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Performance issues on Linux


Ciordeala
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I have recently installed this on Linux Mint 20.3 and I am getting performance issues, namely the frame rate is choppy. It's still playable, but it is uncomfortable to play for too long because of the choppy visuals. I have tried lowering the graphical settings but no matter how high or low I set them I get the same result. I also have the official nvidia driver installed.

On the same machine I have a Windows 7 install and it runs perfectly smooth there, so I know it's not an issue of inadequate hardware. I know I could just boot into Windows and play it but I would have preferred if I could play it on Linux since that is my main OS on this PC.

Any ideas?

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What drivers do you have installed ?

What GPU and CPU models ?

Do you have FPS set to uncapped ( huge improvement to smoothness even when below 60 FPS )?

Is vsync set to adaptive or off ?

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I seem to remember having this issue too. It's strange but the built-in FPS cap doesn't seem to work well on Linux. Perhaps there is some low-level problem determining the correct FPS from the X window system (or Wayland if you're using it).

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Something about Doom 3's FPS cap method is incompatible with modern drivers and accelerated desktop render techniques.

Capping FPS should make GPU resources available for the next frame so it should make things smoother when you are near or slightly above 60 FPS. Instead, it can steal as much as half the FPS performance even in pretty light scenes.

Setting uncapped FPS increases performance even if you use the "new" Max FPS cap that TDM uses and set it to 60.

We should probably default to uncapped FPS with max fps set to 60 and leave the old Doom 3 cap method as a developer cvar.

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I think what happens is that the old method caps the framerate at just slightly below 60 fps - which means that in combination with VSync (either enabled in the game or forced by the compositor) will drop the framerate to 30 fps most of the time.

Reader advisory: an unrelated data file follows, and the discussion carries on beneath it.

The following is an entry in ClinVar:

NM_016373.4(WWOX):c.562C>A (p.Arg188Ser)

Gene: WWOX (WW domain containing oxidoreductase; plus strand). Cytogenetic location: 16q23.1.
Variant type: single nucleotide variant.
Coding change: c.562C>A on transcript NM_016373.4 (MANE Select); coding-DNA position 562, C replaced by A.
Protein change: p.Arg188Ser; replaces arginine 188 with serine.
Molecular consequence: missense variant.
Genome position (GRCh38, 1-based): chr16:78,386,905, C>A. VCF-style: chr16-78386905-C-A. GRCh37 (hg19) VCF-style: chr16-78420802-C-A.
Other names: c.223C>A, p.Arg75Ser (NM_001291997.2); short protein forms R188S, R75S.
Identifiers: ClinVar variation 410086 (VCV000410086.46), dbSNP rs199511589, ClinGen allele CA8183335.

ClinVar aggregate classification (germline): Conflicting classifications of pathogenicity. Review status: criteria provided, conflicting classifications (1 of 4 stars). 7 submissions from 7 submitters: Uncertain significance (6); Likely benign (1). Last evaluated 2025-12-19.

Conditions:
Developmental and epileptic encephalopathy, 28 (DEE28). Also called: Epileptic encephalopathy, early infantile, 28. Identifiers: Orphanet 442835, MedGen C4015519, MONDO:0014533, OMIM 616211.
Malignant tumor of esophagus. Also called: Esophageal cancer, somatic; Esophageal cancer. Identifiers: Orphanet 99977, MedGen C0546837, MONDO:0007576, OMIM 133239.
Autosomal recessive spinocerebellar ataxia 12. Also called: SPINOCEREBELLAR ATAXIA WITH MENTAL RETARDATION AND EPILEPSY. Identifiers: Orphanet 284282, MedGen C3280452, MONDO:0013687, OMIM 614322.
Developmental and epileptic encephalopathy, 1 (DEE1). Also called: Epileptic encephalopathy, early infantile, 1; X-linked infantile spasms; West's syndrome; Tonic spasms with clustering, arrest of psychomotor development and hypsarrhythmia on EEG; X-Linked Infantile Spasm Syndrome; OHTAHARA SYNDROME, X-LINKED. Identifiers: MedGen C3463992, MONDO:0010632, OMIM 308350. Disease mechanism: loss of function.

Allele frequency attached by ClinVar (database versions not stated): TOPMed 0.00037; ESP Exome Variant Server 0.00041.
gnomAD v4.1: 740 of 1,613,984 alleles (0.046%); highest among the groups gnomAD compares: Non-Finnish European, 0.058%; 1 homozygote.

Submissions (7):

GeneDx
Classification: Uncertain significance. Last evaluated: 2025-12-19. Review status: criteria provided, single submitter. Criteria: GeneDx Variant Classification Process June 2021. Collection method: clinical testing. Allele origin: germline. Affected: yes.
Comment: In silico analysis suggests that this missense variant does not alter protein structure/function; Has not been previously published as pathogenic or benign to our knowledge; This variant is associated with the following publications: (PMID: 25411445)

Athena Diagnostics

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5 hours ago, OrbWeaver said:

I seem to remember having this issue too. It's strange but the built-in FPS cap doesn't seem to work well on Linux. Perhaps there is some low-level problem determining the correct FPS from the X window system (or Wayland if you're using it).

There is platform-specific piece of code which creates OS timer that wakes up every so often and bumps "tic number".
This code is completely different on Windows and Linux. Perhaps Linux code is just bad in some way.

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Yeah, having a completely independent timer seems like a recipe for desychronisation problems.

Probably what I'd do is:

  1. If the display frame rate is less than or equal to the cap value, just enable vsync and don't do any manual synchronisation — it's not adding any value beyond what vsync does naturally.
  2. If the display frame rate is greater than the cap:
    1. After a frame is actually displayed (i.e. vsync is completed and the buffer swap has happened), store the current time in a variable.
    2. When the next frame is ready to be shown, compare the current time with the value stored in the previous step. If not enough time has elapsed, pause for the required number of milliseconds (or slightly less) before displaying the next frame.

Of course this assumes that there are suitable platform-specific methods to obtain the actual display frame rate. I can imagine this might be problematic on Linux given there are two different display servers and several desktop compositors in use.

Perhaps the quick and dirty solution on Linux is just to enable vsync by default, then disable the frame rate cap by default (since vsync will take care of it)?

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